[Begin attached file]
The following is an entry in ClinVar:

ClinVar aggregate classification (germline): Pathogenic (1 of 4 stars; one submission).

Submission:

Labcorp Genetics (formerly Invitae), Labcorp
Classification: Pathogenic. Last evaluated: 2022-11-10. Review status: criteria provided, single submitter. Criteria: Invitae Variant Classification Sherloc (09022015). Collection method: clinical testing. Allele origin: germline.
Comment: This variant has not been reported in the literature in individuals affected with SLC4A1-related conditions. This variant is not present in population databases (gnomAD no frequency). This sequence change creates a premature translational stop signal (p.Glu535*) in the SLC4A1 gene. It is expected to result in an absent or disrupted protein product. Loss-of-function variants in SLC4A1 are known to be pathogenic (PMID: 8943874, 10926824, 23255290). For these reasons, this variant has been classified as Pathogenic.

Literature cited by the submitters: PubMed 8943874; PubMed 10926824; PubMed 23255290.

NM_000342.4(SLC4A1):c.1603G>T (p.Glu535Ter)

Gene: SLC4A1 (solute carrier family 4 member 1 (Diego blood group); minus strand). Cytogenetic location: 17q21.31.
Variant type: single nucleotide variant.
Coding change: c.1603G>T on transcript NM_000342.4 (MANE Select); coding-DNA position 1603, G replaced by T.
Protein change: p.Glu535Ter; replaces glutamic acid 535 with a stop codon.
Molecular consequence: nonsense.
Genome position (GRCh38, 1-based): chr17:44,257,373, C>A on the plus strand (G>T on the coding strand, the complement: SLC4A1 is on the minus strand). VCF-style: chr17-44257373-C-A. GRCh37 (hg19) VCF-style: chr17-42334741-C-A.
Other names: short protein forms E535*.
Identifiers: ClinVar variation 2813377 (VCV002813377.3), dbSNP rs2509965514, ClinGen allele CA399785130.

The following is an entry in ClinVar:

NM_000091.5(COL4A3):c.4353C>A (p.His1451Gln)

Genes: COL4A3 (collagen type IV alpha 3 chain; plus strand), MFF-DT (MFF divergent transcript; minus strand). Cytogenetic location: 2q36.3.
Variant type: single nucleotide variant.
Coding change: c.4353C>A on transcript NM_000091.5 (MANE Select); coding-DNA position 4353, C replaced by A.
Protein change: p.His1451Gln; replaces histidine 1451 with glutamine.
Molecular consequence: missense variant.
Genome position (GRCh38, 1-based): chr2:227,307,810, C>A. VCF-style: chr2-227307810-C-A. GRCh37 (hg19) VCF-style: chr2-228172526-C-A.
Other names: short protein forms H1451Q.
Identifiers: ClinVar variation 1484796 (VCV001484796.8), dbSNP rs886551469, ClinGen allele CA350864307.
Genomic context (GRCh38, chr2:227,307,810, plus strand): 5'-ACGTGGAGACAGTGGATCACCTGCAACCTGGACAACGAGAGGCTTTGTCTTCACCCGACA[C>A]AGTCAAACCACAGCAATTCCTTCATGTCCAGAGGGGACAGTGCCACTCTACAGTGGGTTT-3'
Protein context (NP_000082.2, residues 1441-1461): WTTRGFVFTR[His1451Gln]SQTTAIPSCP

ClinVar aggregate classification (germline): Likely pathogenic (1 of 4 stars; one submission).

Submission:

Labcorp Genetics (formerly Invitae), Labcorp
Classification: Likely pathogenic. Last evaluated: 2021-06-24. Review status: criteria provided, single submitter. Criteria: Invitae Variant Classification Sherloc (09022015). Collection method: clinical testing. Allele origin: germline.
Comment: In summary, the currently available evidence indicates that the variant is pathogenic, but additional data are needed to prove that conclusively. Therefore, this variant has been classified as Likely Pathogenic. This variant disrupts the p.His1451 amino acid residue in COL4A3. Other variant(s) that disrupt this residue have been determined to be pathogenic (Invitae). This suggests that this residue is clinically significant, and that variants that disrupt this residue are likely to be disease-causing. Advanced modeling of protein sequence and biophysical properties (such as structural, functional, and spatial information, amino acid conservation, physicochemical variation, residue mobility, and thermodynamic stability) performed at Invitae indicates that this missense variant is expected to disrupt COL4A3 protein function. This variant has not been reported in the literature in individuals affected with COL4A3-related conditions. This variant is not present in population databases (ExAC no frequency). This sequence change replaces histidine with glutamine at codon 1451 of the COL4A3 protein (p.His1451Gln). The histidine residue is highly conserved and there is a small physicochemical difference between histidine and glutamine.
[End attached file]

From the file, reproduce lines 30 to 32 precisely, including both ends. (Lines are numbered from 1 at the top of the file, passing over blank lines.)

Submission:

Labcorp Genetics (formerly Invitae), Labcorp
Classification: Likely pathogenic. Last evaluated: 2021-06-24. Review status: criteria provided, single submitter. Criteria: Invitae Variant Classification Sherloc (09022015). Collection method: clinical testing. Allele origin: germline.